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What Does Withdrawal from Marijuana Feel Like?

Marijuana withdrawal is not as easy to deal with as it may seem. While many people believe that marijuana withdrawal does not exist, or that its symptoms are not very severe or strong, it is true that marijuana withdrawal can be frustrating and cause other issues for a person who suddenly stops chronic abuse of the drug.

How Long Does Marijuana Withdrawal Last?

It is important to remember that, like all other drugs, dependence on marijuana can occur over a different amount of time for different types of people. The same is true for the course of marijuana withdrawal. Generally, it will last anywhere from a few days to a week or so. The NCBI discusses the withdrawal period for a female marijuana smoker in a controlled study. For her, “the abstinence syndrome began 10 hours after cessation of marijuana smoking and last[ed] 96 hours” or 4 days.

What Does Marijuana Withdrawal Feel Like?

Marijuana withdrawal will make a person feel very tense, irritable, and uncomfortable. Because the person is used to the calming and euphoric high that smoking marijuana gives them, the opposite effect will occur where restlessness, anxiety, and irritability seep in. It can be a rather uncomfortable time, psychologically as well as physically.

Someone who abused marijuana will also experience a drop in appetite. This is why it is important for a person who is withdrawing from marijuana to eat regularly, as weight may be lost during this time and the person can endanger their health if not careful.

Marijuana withdrawal feels irritating and uncomfortable. Those who experience it often have problems falling asleep and will feel very sad. Marijuana withdrawal can even cause “depressive symptoms,” according to the NCPIC. Someone who goes through marijuana withdrawal should be watched after for signs of depression.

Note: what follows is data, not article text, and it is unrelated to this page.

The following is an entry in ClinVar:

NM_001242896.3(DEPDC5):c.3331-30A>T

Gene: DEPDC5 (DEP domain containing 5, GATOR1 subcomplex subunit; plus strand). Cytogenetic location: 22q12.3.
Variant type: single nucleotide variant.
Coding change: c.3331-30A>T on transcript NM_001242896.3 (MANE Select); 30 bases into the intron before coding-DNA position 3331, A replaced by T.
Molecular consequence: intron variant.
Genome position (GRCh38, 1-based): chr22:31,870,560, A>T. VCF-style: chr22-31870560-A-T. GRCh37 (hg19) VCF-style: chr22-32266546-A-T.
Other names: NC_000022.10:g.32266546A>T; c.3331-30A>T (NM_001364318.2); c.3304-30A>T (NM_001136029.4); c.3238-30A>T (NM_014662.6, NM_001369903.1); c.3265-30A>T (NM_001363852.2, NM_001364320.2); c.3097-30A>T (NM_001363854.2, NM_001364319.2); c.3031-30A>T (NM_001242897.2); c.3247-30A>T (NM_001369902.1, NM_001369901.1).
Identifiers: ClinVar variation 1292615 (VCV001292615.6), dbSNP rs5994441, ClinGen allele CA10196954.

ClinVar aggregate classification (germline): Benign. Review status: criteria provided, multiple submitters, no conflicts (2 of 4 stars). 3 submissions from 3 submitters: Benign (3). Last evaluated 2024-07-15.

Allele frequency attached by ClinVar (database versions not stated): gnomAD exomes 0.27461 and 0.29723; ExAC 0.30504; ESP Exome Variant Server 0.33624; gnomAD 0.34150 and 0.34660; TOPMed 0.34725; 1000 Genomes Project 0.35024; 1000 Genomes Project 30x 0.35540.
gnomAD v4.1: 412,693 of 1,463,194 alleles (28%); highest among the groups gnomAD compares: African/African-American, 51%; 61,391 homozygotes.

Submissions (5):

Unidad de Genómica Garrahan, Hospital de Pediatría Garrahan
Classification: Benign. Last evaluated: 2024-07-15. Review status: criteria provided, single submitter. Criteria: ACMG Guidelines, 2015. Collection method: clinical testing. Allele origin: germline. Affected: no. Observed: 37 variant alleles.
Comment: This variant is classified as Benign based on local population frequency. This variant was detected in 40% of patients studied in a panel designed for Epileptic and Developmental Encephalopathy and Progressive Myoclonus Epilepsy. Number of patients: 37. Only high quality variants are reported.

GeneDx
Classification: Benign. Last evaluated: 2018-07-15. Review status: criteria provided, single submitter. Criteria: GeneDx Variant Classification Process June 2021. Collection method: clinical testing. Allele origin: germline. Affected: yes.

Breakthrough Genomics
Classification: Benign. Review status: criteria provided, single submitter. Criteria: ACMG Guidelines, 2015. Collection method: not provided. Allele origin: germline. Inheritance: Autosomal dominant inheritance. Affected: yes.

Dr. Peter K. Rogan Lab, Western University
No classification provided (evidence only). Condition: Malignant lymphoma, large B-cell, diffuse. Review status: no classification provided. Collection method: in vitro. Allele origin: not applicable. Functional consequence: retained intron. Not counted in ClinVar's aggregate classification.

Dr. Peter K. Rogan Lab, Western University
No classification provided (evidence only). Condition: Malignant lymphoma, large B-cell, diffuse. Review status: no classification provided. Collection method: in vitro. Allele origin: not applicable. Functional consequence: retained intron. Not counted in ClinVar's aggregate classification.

Can Marijuana Withdrawal Be Compared to Another Type of Withdrawal?

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During withdrawal from marijuana you may feel uneasy and not like yourself. These feelings will pass!

Marijuana withdrawal, though it is not considered to be incredibly severe, is not easy to weather. Many users who go through marijuana withdrawal confirm that it feels similar to nicotine withdrawal. Nicotine withdrawal, according to, creates symptoms very similar to marijuana withdrawal including:

  • “Feeling down or sad”
  • Insomnia and trouble sleeping
  • Restlessness
  • Having problems concentrating and thinking clearly
  • “Feeling irritable, on edge, grouchy”

People who experience nicotine withdrawal after they stop smoking regular cigarettes also experience cravings that can last for a long time. But the symptoms of withdrawal usually last from “a few days to a couple of weeks,” similar to marijuana withdrawal.

Marijuana withdrawal can be more intense than people sometimes realize. While heavy, chronic users may begin to exhibit signs of depression, many users experience insomnia, anxiousness, and irritability. It can feel very uncomfortable and, sometimes, even “distressing enough for the person trying to stop smoking marijuana to start using again” (NCPIC). Marijuana is an addictive drug, and its withdrawal symptoms can make a person go back to it. Those who are going through marijuana withdrawal should receive as much support and help as possible, as it is not easy.